Julia frantically brushed the pine needles off my car, her arms flailing with an urgency normally reserved for blocking shots on the basketball court. For a moment I thought she was helping me from having a pine needle induced accident on the road.
Mommy’s little helper?
Mommy’s little conformist.
“You need to start parking in the garage Mom,” says my out of breath and exasperated eighth grader. Your car is a mess!”
I have a garage. I actually have 2 garages. I still leave my car out in the driveway sometimes, like last night, when it rained that kind of autumn rain which blows leaves and pine needles off the trees and onto the ground, or anything else left outside.
It’s no distraction to me at all. They cover the windshield and the windows and the moon roof of my little SUV (aka the station wagon of the 21st century). By the time I get to work, the morning breeze and the highway sun will have blown my car dry better than my hair was blown dry before I left the house.
However, that quarter of a mile to school, which she does not have to walk, by the way, is not enough time to remove the tell tale signs from the night before — an un-garaged car.
This shame holds true for more than pine needles – also for frost, ice, snow or anything else Mother Nature dishes out the night before or the morning of.
Again, I am haunted by that no-talent hip hop group – the Uthah Muthas. They are the ‘normal’ parents who do not embarrass their children, but merely stand mutely in the background offering unlimited supplies of money and transportation. Transportation in normal cars, I’ll have you know. Fiends.
“You’re the only one at drop off with pine needles on your car. Everyone else’s car is clean.”
“Really, you notice these things?”
“Yes! I do. You always have ice, or something all over. And you can never even see. Why do you always have to be so weird?!”
Maybe I’m a little off, but I enjoy stepping outside to see what’s been left for me each morning, usually pretty designs made by Jack Frost and his gang start about this time of year. So we have to scrape a little, just enough to see to get her that quarter of a mile, that, as I believe I’ve mentioned, she does not have to walk, down the road. So what if there are a few coppery needles decorating my dark brown car? I enjoy fall colors.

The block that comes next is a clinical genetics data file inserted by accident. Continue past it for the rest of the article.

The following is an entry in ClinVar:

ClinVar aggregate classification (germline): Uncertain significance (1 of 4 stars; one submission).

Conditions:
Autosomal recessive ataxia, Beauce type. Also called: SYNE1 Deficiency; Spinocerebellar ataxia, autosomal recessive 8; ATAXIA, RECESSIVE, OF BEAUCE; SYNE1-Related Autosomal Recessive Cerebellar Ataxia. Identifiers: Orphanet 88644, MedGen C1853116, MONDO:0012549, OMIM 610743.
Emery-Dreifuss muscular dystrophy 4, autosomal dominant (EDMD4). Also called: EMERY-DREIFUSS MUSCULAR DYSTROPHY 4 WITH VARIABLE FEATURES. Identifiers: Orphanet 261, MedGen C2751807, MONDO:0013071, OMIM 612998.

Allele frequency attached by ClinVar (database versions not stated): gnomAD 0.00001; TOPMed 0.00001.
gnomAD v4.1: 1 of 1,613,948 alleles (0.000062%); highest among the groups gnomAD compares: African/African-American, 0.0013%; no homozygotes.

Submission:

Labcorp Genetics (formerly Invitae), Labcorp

I like to Park at the top of the driveway each night, because each night the beagle, the only one truly happy to see me, comes running out, and she can’t reach the garage to greet me, jump all over me, and yelp like she’s trying to get me to the Old Mill to save Timmy. And she’s kind of afraid of the garage door anyway. I do it for the beagle.
Maybe there are better mothers out there. But even though I’m not the best mother, I’ll never EVER be one of the Uthah Muthas.
4 thoughts on “The Uthah Muthas”
Ahh the teenage years.
We’ve only just begun Jovina! By the time she’s 16 God only knows what standards I’ll be measures against!!
Of all the things to fall under the teenage radar! I used to torment my mother to pick me up at the bottom of the hill below the school so no one would see me in our ’74 Mercury Comet, affectionately referred to as the ‘rustbucket’ by my father. She could have it worse!
I know, can you believe it?! I’m sure I did things similar to you Jen but not pine needles! Thankfully this morning we had nothing but a little dew!! So glad to hear from you